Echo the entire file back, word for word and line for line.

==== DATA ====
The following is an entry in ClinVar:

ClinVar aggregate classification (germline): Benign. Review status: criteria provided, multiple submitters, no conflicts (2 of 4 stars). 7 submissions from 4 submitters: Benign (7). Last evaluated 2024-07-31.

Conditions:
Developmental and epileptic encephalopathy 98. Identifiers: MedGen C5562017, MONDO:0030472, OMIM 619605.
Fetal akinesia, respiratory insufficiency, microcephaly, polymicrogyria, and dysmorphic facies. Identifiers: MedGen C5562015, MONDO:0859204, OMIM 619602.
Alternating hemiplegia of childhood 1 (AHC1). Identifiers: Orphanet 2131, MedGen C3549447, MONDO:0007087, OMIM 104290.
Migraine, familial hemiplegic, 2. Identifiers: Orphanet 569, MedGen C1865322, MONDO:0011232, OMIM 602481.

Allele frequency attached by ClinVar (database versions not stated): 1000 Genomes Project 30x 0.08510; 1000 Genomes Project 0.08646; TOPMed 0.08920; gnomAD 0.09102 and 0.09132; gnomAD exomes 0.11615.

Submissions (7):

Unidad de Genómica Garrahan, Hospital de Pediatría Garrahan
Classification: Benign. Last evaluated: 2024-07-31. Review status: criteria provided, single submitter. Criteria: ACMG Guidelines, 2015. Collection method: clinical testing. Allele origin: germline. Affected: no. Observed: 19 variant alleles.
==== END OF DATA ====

The following is an entry in ClinVar:

ClinVar aggregate classification (germline): Benign. Review status: criteria provided, multiple submitters, no conflicts (2 of 4 stars). 7 submissions from 4 submitters: Benign (7). Last evaluated 2024-07-31.

Conditions:
Developmental and epileptic encephalopathy 98. Identifiers: MedGen C5562017, MONDO:0030472, OMIM 619605.
Fetal akinesia, respiratory insufficiency, microcephaly, polymicrogyria, and dysmorphic facies. Identifiers: MedGen C5562015, MONDO:0859204, OMIM 619602.
Alternating hemiplegia of childhood 1 (AHC1). Identifiers: Orphanet 2131, MedGen C3549447, MONDO:0007087, OMIM 104290.
Migraine, familial hemiplegic, 2. Identifiers: Orphanet 569, MedGen C1865322, MONDO:0011232, OMIM 602481.

Allele frequency attached by ClinVar (database versions not stated): 1000 Genomes Project 30x 0.08510; 1000 Genomes Project 0.08646; TOPMed 0.08920; gnomAD 0.09102 and 0.09132; gnomAD exomes 0.11615.

Submissions (7):

Unidad de Genómica Garrahan, Hospital de Pediatría Garrahan
Classification: Benign. Last evaluated: 2024-07-31. Review status: criteria provided, single submitter. Criteria: ACMG Guidelines, 2015. Collection method: clinical testing. Allele origin: germline. Affected: no. Observed: 19 variant alleles.